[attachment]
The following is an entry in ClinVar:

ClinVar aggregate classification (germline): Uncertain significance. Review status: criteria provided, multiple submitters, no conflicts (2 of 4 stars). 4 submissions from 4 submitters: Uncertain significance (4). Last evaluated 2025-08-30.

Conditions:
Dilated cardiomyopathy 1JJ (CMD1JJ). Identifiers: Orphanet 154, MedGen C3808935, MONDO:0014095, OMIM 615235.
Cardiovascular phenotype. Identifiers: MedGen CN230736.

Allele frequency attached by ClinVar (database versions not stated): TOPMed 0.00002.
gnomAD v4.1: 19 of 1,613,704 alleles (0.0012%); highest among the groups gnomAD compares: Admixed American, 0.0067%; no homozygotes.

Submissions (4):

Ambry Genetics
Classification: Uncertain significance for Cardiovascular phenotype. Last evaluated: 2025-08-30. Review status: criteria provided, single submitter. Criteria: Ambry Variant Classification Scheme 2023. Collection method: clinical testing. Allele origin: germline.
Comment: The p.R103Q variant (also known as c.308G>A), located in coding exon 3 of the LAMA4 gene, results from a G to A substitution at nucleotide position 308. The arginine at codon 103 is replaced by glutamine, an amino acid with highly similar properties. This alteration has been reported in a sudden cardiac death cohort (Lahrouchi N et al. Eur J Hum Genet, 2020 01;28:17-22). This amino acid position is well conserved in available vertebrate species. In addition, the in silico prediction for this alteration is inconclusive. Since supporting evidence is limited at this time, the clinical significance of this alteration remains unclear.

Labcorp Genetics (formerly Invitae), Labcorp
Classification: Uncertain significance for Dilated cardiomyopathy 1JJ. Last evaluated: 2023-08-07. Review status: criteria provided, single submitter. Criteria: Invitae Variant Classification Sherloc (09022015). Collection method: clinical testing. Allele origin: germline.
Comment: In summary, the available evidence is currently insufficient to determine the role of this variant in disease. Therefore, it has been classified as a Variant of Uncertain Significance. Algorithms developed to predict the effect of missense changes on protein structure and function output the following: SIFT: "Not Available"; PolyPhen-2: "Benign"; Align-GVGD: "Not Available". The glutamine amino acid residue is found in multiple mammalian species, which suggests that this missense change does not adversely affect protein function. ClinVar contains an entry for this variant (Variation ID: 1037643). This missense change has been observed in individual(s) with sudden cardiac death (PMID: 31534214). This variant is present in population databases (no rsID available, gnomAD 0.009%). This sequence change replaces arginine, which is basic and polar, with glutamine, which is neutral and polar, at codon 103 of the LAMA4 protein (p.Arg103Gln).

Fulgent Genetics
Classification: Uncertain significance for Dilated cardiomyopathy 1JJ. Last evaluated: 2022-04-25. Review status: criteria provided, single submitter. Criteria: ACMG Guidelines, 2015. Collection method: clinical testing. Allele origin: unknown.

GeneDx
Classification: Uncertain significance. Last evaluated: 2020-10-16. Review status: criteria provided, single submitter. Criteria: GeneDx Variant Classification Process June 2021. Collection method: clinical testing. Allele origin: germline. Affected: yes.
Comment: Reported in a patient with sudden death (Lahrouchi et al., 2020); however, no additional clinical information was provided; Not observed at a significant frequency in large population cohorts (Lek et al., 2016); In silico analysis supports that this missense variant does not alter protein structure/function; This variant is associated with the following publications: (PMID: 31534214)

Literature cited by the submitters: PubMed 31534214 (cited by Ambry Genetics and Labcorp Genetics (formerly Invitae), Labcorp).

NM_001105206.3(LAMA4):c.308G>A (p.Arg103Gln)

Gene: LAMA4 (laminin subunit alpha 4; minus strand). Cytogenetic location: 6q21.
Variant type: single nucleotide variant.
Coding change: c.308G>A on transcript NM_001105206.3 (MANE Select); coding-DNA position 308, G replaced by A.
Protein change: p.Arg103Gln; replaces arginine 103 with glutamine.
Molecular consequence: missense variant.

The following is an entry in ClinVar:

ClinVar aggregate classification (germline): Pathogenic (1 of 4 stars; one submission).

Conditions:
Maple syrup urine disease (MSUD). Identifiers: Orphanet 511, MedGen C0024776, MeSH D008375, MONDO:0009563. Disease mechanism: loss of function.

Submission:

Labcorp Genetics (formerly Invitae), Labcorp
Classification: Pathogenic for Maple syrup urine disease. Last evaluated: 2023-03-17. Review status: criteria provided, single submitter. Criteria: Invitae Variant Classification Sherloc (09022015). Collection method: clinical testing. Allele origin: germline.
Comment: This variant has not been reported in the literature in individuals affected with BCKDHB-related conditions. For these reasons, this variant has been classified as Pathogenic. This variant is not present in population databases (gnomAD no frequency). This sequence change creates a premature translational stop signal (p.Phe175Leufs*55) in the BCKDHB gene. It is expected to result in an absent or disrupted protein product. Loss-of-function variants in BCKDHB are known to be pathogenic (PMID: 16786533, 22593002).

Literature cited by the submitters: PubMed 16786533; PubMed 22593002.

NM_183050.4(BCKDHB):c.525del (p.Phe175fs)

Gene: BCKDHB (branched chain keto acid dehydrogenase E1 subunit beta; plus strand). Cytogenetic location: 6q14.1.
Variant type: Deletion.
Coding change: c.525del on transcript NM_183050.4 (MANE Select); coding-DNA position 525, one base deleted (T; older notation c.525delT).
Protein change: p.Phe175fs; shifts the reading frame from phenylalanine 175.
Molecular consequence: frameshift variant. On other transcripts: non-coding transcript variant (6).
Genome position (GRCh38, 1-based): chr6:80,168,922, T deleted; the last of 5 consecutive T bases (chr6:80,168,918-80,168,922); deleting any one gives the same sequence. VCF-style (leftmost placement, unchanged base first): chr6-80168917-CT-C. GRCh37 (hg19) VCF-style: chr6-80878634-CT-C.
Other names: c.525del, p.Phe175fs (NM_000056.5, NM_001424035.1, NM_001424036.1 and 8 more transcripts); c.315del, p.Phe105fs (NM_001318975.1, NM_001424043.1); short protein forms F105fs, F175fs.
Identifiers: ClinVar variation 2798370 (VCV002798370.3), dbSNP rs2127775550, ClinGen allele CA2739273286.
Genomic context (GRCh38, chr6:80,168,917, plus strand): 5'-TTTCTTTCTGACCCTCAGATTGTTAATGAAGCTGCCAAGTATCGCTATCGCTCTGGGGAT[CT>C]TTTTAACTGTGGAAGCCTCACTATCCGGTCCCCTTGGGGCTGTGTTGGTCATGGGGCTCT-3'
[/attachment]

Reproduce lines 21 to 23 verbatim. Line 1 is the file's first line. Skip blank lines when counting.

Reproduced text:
NM_001105206.3(LAMA4):c.308G>A (p.Arg103Gln)

Gene: LAMA4 (laminin subunit alpha 4; minus strand). Cytogenetic location: 6q21.
Variant type: single nucleotide variant.